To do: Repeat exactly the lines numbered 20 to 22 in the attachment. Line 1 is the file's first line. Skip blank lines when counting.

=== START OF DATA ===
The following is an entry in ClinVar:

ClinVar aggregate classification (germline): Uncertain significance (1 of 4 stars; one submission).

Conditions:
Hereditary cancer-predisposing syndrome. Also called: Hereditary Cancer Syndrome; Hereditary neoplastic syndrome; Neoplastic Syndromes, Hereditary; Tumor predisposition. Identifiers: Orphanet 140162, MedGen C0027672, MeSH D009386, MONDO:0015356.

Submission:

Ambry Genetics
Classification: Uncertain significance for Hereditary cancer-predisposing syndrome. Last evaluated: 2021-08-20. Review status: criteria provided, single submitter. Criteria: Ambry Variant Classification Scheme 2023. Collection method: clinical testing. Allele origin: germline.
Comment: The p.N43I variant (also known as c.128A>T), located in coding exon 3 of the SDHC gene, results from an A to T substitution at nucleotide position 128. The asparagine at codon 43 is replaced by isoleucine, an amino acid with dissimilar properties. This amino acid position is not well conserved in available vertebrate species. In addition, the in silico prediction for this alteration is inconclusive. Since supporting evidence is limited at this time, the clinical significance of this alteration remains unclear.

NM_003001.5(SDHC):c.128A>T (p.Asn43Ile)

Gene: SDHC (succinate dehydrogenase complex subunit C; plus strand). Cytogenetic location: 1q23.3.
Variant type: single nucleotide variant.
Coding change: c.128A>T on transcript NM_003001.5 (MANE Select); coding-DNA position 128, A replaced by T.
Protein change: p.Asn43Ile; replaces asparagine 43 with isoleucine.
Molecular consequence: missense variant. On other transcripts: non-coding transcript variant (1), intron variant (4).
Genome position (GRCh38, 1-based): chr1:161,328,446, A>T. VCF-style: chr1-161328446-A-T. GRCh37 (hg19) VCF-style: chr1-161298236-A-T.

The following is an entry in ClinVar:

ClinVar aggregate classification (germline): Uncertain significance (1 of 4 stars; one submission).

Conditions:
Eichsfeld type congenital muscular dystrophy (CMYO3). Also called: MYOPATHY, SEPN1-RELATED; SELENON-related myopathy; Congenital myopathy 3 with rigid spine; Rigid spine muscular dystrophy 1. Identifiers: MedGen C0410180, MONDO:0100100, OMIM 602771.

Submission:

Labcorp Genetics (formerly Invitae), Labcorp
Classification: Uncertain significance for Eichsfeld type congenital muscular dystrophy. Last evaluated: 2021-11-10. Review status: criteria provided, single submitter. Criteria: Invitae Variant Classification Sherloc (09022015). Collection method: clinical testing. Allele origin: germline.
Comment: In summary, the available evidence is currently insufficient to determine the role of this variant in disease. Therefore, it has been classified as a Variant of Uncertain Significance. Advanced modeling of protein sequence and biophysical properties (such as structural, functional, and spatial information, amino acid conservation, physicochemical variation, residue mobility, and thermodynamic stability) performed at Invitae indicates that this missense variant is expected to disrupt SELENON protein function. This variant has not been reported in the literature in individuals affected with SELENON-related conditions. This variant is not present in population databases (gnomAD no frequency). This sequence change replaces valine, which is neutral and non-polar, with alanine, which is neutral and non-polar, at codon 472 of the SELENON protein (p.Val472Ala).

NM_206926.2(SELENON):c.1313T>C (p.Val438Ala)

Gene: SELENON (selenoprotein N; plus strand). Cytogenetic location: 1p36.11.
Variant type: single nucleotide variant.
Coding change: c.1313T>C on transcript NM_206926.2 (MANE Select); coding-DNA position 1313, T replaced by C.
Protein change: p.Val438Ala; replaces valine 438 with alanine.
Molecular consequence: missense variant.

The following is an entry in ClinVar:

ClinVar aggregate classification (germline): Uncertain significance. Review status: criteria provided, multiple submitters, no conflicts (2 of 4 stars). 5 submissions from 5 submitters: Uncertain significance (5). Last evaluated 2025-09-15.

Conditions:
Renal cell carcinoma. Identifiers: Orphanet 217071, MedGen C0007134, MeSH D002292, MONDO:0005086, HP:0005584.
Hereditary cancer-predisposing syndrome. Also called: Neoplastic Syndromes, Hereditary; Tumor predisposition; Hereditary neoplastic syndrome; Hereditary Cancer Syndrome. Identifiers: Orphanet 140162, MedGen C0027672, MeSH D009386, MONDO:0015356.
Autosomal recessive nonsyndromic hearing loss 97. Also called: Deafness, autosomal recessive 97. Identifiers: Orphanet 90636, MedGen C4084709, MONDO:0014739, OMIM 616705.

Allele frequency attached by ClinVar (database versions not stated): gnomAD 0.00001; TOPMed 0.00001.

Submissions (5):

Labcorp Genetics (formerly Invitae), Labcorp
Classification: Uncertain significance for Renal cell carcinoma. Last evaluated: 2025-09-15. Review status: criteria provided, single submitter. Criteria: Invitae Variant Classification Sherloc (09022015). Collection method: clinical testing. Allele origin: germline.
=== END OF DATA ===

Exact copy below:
Submission:

Labcorp Genetics (formerly Invitae), Labcorp
Classification: Uncertain significance for Eichsfeld type congenital muscular dystrophy. Last evaluated: 2021-11-10. Review status: criteria provided, single submitter. Criteria: Invitae Variant Classification Sherloc (09022015). Collection method: clinical testing. Allele origin: germline.